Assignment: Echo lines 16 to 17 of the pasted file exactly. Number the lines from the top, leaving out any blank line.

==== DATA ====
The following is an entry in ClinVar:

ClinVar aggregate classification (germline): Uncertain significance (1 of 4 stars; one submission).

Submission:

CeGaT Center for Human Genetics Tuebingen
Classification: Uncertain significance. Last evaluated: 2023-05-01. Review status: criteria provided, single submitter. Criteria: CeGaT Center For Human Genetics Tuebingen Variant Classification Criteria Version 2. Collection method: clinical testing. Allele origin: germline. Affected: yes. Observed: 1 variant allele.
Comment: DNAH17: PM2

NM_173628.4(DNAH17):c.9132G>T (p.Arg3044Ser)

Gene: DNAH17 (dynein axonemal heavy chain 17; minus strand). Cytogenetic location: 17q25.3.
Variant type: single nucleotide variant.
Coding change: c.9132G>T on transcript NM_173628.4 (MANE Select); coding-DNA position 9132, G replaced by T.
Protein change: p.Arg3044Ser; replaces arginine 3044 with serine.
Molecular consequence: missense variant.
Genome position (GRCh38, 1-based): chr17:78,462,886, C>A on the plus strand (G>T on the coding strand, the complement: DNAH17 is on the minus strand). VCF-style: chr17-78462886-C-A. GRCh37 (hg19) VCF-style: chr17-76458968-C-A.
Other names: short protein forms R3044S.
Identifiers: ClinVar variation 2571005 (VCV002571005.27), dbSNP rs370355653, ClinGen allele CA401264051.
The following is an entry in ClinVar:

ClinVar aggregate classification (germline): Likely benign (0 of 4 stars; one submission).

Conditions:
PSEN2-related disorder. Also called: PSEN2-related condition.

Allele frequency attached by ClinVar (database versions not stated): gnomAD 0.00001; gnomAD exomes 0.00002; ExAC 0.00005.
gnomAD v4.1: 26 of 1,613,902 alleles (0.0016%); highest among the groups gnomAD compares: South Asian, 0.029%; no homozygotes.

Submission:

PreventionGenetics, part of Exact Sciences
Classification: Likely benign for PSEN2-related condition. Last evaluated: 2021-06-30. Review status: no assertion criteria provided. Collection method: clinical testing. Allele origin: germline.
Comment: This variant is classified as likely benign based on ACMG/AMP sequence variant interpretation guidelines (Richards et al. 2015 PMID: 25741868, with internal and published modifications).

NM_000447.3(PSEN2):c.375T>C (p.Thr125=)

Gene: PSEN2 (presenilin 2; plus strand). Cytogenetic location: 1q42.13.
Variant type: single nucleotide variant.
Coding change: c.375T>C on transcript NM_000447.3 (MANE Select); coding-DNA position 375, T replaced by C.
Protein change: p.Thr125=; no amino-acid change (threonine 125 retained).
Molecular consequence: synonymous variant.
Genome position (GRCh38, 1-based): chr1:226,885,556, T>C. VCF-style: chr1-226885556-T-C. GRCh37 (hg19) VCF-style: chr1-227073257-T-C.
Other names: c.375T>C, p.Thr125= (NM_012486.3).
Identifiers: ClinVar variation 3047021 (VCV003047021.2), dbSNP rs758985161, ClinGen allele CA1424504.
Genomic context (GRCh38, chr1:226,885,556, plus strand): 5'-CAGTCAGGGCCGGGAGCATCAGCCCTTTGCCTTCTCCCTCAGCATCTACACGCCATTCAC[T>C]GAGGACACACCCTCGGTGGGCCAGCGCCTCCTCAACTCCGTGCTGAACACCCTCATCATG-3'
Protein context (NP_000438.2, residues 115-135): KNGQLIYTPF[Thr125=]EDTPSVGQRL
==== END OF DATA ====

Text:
The following is an entry in ClinVar:

ClinVar aggregate classification (germline): Likely benign (0 of 4 stars; one submission).